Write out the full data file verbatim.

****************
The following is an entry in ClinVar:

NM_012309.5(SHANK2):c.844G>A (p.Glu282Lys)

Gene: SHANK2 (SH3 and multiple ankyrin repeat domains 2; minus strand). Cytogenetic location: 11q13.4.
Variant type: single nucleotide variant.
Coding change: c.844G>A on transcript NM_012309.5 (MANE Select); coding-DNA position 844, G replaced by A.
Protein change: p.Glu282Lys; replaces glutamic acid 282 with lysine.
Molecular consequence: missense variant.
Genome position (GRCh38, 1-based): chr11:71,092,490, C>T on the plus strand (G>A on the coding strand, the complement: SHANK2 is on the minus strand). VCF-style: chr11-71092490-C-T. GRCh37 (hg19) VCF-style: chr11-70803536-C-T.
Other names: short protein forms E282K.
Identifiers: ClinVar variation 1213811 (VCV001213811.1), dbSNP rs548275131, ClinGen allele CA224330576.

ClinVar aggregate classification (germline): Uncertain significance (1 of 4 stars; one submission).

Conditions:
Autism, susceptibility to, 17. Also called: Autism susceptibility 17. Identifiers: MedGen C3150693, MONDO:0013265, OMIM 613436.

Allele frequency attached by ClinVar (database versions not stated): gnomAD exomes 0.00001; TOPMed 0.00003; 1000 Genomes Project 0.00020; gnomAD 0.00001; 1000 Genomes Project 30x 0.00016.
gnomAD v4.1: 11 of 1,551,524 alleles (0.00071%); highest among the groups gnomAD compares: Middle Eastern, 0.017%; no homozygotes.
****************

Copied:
The following is an entry in ClinVar:

NM_012309.5(SHANK2):c.844G>A (p.Glu282Lys)

Gene: SHANK2 (SH3 and multiple ankyrin repeat domains 2; minus strand). Cytogenetic location: 11q13.4.
Variant type: single nucleotide variant.
Coding change: c.844G>A on transcript NM_012309.5 (MANE Select); coding-DNA position 844, G replaced by A.
Protein change: p.Glu282Lys; replaces glutamic acid 282 with lysine.
Molecular consequence: missense variant.
Genome position (GRCh38, 1-based): chr11:71,092,490, C>T on the plus strand (G>A on the coding strand, the complement: SHANK2 is on the minus strand). VCF-style: chr11-71092490-C-T. GRCh37 (hg19) VCF-style: chr11-70803536-C-T.
Other names: short protein forms E282K.
Identifiers: ClinVar variation 1213811 (VCV001213811.1), dbSNP rs548275131, ClinGen allele CA224330576.

ClinVar aggregate classification (germline): Uncertain significance (1 of 4 stars; one submission).

Conditions:
Autism, susceptibility to, 17. Also called: Autism susceptibility 17. Identifiers: MedGen C3150693, MONDO:0013265, OMIM 613436.

Allele frequency attached by ClinVar (database versions not stated): gnomAD exomes 0.00001; TOPMed 0.00003; 1000 Genomes Project 0.00020; gnomAD 0.00001; 1000 Genomes Project 30x 0.00016.
gnomAD v4.1: 11 of 1,551,524 alleles (0.00071%); highest among the groups gnomAD compares: Middle Eastern, 0.017%; no homozygotes.